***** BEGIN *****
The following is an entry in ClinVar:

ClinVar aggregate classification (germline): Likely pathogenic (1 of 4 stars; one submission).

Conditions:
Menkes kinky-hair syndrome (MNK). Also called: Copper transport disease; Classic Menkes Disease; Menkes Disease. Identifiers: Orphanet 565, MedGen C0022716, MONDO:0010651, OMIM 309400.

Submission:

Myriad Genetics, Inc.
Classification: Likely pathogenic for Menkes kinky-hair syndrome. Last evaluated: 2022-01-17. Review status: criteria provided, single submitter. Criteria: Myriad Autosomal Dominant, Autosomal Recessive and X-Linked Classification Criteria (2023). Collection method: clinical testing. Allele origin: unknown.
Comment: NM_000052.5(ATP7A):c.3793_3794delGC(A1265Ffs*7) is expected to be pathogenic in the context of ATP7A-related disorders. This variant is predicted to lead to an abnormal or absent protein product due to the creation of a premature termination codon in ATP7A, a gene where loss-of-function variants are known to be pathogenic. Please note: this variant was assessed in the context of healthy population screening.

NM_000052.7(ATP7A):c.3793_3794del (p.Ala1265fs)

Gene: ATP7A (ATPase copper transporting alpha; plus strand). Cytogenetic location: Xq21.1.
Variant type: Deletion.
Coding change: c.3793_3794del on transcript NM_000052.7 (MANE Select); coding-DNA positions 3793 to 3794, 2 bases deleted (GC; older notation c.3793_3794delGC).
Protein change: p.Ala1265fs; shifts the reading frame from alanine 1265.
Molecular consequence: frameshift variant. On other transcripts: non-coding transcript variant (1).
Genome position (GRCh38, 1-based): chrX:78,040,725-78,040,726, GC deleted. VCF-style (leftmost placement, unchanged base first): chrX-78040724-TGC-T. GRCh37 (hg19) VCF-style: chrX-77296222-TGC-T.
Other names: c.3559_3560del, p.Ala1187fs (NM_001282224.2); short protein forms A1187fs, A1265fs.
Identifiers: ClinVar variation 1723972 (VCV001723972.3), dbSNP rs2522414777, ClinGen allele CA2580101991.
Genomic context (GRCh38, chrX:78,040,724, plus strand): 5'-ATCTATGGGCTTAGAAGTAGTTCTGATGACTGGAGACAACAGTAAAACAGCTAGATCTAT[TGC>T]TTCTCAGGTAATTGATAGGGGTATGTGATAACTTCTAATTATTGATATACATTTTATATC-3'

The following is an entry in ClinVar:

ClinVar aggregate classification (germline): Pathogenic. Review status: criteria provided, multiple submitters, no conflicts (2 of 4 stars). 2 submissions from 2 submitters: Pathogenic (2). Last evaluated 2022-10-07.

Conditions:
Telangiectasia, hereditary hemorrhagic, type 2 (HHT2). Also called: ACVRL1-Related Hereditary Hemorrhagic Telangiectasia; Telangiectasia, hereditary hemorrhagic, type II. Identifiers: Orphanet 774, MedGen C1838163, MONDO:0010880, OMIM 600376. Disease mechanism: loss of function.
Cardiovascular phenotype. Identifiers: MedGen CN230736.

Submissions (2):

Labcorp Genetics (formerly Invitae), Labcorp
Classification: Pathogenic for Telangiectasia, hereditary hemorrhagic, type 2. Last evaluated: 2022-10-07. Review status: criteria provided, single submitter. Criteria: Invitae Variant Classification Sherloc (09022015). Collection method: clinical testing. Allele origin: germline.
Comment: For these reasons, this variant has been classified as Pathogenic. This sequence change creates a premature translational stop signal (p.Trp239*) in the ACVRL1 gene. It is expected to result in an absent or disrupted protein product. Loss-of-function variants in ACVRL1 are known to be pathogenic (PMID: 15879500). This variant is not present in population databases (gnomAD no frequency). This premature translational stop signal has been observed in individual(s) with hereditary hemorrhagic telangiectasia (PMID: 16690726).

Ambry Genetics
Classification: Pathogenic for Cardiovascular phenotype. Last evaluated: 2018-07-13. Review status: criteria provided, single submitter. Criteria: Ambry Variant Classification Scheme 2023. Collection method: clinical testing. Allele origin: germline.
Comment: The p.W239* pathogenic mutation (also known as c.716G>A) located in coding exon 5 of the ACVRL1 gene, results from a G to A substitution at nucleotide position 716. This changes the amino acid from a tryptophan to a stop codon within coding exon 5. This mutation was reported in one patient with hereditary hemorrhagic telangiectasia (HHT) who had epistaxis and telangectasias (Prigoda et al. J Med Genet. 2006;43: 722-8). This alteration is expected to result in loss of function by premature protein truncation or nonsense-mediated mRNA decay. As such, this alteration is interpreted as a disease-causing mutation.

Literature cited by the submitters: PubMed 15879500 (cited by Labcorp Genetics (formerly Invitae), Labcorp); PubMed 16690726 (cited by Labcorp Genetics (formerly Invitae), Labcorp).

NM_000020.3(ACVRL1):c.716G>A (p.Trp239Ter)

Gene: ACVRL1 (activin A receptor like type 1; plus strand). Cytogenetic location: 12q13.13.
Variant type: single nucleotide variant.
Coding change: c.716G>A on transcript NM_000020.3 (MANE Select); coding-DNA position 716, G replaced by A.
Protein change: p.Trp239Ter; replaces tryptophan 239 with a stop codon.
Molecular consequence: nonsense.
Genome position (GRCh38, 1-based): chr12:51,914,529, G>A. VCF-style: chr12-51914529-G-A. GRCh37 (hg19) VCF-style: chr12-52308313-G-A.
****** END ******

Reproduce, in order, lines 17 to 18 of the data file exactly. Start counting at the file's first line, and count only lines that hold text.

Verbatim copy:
Identifiers: ClinVar variation 1723972 (VCV001723972.3), dbSNP rs2522414777, ClinGen allele CA2580101991.
Genomic context (GRCh38, chrX:78,040,724, plus strand): 5'-ATCTATGGGCTTAGAAGTAGTTCTGATGACTGGAGACAACAGTAAAACAGCTAGATCTAT[TGC>T]TTCTCAGGTAATTGATAGGGGTATGTGATAACTTCTAATTATTGATATACATTTTATATC-3'